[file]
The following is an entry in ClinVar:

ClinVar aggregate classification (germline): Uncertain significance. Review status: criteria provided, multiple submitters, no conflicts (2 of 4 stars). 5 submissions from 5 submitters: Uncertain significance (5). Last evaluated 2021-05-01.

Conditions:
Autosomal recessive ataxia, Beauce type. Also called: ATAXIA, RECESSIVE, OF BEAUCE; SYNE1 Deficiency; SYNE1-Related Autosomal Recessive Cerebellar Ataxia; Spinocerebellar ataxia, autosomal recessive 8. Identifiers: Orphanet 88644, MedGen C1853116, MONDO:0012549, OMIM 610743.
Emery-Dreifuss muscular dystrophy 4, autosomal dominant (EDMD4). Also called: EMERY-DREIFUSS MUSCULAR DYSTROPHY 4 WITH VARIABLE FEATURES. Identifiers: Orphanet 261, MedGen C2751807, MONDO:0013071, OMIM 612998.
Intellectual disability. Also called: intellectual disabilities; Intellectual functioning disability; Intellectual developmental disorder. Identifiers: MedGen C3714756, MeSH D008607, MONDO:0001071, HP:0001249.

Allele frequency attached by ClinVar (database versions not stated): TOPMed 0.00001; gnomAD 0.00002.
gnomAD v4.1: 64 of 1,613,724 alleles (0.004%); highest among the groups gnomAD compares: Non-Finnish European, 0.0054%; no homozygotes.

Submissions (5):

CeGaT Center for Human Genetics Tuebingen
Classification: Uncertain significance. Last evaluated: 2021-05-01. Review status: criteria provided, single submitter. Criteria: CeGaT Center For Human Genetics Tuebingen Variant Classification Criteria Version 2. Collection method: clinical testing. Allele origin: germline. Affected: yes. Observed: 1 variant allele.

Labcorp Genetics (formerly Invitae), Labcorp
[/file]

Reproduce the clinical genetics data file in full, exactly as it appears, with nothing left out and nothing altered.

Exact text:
The following is an entry in ClinVar:

ClinVar aggregate classification (germline): Uncertain significance. Review status: criteria provided, multiple submitters, no conflicts (2 of 4 stars). 5 submissions from 5 submitters: Uncertain significance (5). Last evaluated 2021-05-01.

Conditions:
Autosomal recessive ataxia, Beauce type. Also called: ATAXIA, RECESSIVE, OF BEAUCE; SYNE1 Deficiency; SYNE1-Related Autosomal Recessive Cerebellar Ataxia; Spinocerebellar ataxia, autosomal recessive 8. Identifiers: Orphanet 88644, MedGen C1853116, MONDO:0012549, OMIM 610743.
Emery-Dreifuss muscular dystrophy 4, autosomal dominant (EDMD4). Also called: EMERY-DREIFUSS MUSCULAR DYSTROPHY 4 WITH VARIABLE FEATURES. Identifiers: Orphanet 261, MedGen C2751807, MONDO:0013071, OMIM 612998.
Intellectual disability. Also called: intellectual disabilities; Intellectual functioning disability; Intellectual developmental disorder. Identifiers: MedGen C3714756, MeSH D008607, MONDO:0001071, HP:0001249.

Allele frequency attached by ClinVar (database versions not stated): TOPMed 0.00001; gnomAD 0.00002.
gnomAD v4.1: 64 of 1,613,724 alleles (0.004%); highest among the groups gnomAD compares: Non-Finnish European, 0.0054%; no homozygotes.

Submissions (5):

CeGaT Center for Human Genetics Tuebingen
Classification: Uncertain significance. Last evaluated: 2021-05-01. Review status: criteria provided, single submitter. Criteria: CeGaT Center For Human Genetics Tuebingen Variant Classification Criteria Version 2. Collection method: clinical testing. Allele origin: germline. Affected: yes. Observed: 1 variant allele.

Labcorp Genetics (formerly Invitae), Labcorp